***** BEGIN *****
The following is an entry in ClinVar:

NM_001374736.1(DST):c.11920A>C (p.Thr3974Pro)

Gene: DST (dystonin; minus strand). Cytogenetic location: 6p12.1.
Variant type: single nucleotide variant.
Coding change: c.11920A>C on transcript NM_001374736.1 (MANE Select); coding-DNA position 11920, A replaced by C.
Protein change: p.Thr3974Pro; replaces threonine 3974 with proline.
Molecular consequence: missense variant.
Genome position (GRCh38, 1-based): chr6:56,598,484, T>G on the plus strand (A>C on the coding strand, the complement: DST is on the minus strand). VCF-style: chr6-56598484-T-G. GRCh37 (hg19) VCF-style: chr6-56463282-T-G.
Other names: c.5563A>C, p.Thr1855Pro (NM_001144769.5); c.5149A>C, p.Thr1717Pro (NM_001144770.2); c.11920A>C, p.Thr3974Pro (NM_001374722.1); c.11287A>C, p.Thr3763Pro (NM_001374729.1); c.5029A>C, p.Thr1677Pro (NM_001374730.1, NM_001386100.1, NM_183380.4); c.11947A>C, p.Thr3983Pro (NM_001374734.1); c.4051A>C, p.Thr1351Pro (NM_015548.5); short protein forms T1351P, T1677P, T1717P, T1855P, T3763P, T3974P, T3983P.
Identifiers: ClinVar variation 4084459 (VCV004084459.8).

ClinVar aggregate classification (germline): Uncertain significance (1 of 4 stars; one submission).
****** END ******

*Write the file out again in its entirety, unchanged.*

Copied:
The following is an entry in ClinVar:

NM_001374736.1(DST):c.11920A>C (p.Thr3974Pro)

Gene: DST (dystonin; minus strand). Cytogenetic location: 6p12.1.
Variant type: single nucleotide variant.
Coding change: c.11920A>C on transcript NM_001374736.1 (MANE Select); coding-DNA position 11920, A replaced by C.
Protein change: p.Thr3974Pro; replaces threonine 3974 with proline.
Molecular consequence: missense variant.
Genome position (GRCh38, 1-based): chr6:56,598,484, T>G on the plus strand (A>C on the coding strand, the complement: DST is on the minus strand). VCF-style: chr6-56598484-T-G. GRCh37 (hg19) VCF-style: chr6-56463282-T-G.
Other names: c.5563A>C, p.Thr1855Pro (NM_001144769.5); c.5149A>C, p.Thr1717Pro (NM_001144770.2); c.11920A>C, p.Thr3974Pro (NM_001374722.1); c.11287A>C, p.Thr3763Pro (NM_001374729.1); c.5029A>C, p.Thr1677Pro (NM_001374730.1, NM_001386100.1, NM_183380.4); c.11947A>C, p.Thr3983Pro (NM_001374734.1); c.4051A>C, p.Thr1351Pro (NM_015548.5); short protein forms T1351P, T1677P, T1717P, T1855P, T3763P, T3974P, T3983P.
Identifiers: ClinVar variation 4084459 (VCV004084459.8).

ClinVar aggregate classification (germline): Uncertain significance (1 of 4 stars; one submission).